When a company is small, it's possible to oversee the most crucial parts of the business. But Yokoy now has over 250 employees and several global offices, doesn't it? Oversight must be more difficult nowadays. What is your current role here as CEO and co-founder?
In the early days of Yokoy, my role was mostly about hiring the best people and helping out wherever I was needed. Now, with more than 250 people, it's all about communication and alignment. In order for the entire team to run in the same direction and have a clear vision of where Yokoy is headed, I spend most of my time talking to our employees, customers, and partners, making sure that we stay agile and focused to bring value to our customers.
Founded only in 2019, you are still considered very young. But at the same time, you have been growing tremendously and have closed a Series B round worth USD 80 million. You were also picked as the best Swiss start-up in 2022. Was this growth planned?
Planning growth is complex, especially in the early days. I believe the best way is to solve a real issue together with customers and partners. This will automatically fuel growth. In the end, it's always the customers who decide which product or solution will fly and which won't. The reason why we were able to grow within 3 years to over 500 customers globally is on the one hand the strong customer demand for automation and cost insights in finance, and on the other having the best possible team of engineers, project leaders, managers, support personnel, AI experts, etc. who worked tirelessly on making Yokoy an international brand in finance automation.
How difficult was it for you and your team to raise money for your idea when you were just starting out?
Raising money with 'just an idea' is extremely difficult, especially in Europe, where most venture capital firms are not keen on taking as much risk as in other parts of the world like Silicon Valley. So, we decided to put together a strong team and acquire the first happy customers, before we went out fundraising. This helped a lot, as we could show that we'd found a real gap in the market and come up with a solution for it.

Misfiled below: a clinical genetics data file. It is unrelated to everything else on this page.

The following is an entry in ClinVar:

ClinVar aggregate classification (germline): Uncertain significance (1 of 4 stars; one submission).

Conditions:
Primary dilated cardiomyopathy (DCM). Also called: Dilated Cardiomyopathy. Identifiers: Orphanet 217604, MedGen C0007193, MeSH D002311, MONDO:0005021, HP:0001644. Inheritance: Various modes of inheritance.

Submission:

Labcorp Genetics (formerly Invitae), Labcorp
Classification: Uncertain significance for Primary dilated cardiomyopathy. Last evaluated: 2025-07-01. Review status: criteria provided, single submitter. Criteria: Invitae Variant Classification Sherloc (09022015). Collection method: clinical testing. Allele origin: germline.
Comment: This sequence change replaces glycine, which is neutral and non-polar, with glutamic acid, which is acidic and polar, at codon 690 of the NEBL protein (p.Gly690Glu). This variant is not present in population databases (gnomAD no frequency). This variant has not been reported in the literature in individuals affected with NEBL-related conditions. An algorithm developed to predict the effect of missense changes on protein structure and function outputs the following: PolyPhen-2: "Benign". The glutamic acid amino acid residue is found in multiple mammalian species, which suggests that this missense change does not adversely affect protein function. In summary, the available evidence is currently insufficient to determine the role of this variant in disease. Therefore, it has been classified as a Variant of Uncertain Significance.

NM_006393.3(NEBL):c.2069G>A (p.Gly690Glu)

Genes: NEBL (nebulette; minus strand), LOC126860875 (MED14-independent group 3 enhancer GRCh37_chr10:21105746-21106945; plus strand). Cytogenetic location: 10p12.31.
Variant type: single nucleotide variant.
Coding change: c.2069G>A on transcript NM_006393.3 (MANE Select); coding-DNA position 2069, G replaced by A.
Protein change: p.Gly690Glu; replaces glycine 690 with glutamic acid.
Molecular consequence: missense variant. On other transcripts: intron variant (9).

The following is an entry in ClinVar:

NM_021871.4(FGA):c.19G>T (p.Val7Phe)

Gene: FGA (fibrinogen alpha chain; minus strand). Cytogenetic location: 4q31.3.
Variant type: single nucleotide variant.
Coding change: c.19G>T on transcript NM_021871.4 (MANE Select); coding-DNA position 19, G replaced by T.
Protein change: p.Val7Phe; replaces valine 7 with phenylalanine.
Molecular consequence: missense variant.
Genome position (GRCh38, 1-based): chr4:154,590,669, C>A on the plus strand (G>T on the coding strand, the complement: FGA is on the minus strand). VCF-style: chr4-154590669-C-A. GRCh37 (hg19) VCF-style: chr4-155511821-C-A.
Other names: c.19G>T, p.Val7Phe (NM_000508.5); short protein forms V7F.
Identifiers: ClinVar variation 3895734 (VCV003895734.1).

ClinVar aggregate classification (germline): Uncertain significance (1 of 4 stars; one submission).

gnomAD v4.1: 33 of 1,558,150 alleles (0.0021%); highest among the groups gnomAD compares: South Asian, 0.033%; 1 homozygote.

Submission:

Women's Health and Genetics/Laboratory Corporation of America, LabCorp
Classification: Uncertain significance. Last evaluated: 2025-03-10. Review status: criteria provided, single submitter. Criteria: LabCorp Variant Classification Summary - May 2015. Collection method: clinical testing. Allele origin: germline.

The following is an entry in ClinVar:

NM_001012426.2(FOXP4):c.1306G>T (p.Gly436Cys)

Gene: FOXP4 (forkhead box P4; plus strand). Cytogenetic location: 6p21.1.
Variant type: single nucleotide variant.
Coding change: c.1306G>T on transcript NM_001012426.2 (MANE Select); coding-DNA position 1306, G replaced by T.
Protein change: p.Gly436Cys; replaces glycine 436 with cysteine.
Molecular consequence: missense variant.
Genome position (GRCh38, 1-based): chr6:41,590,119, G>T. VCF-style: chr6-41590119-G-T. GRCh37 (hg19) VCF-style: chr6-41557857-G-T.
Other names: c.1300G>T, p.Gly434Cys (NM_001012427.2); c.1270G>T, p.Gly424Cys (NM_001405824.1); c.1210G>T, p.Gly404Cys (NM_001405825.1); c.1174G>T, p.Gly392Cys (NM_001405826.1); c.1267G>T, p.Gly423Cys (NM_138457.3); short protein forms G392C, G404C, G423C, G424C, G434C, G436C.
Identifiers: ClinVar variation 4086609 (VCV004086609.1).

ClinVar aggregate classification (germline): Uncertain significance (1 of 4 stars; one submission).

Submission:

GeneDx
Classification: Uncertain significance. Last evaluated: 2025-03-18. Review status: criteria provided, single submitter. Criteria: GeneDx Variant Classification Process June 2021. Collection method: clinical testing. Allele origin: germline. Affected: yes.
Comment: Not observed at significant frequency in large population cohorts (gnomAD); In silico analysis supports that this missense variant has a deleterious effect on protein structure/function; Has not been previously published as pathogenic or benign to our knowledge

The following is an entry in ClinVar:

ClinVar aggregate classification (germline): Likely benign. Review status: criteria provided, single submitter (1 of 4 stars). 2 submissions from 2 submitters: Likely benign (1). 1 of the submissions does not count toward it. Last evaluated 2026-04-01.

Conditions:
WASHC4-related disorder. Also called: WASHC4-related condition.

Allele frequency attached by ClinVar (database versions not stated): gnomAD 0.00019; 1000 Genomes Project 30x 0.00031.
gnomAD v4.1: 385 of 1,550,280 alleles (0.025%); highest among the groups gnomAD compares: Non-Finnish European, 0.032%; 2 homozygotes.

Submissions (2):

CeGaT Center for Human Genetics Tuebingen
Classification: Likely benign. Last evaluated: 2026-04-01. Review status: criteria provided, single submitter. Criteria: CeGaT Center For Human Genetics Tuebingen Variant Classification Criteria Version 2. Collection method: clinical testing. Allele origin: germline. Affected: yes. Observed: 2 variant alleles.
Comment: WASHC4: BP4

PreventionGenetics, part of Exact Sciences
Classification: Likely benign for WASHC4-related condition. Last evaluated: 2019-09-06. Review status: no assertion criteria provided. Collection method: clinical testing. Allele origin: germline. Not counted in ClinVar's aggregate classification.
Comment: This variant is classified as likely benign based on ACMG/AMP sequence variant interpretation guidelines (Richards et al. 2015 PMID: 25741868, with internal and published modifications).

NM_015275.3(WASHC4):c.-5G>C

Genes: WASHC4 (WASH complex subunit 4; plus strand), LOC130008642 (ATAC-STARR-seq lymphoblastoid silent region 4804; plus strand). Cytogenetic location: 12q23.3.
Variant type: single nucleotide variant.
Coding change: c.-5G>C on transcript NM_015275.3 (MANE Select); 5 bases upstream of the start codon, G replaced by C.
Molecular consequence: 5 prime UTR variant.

Is Switzerland a good place for a start-up aiming at the global market?
Switzerland, especially Zurich, is the home to many international companies that have the need to automate their processes in spend management. In addition, our network was already very strong, which means we were able to engage with and gain insights from important partners from early on. Due to the relatively small Swiss market size, we focused on expanding to new countries rather soon. While this might be challenging in the beginning, it certainly is a big advantage for all other expansions to come thanks to all the expansion experience gained along the way.
What is the advantage of having your head office in Switzerland as opposed to other global FinTech hubs?
Switzerland has an excellent education system (with good universities) and high living standards. This allows us to scout out top talent (e.g. from ETH Zurich and the University of St.Gallen) and even get people (mostly senior leadership) from abroad to relocate to Switzerland. They love it here. What's more, Zurich is well connected to all major cities in Europe and abroad. As our roots are in Switzerland, our network is established here, which makes it easier to start a company and find the first customers and partners.
Let's conclude our interview with a personal question: what will you be doing ten years from now?
Changing the world for the better – in one way or another.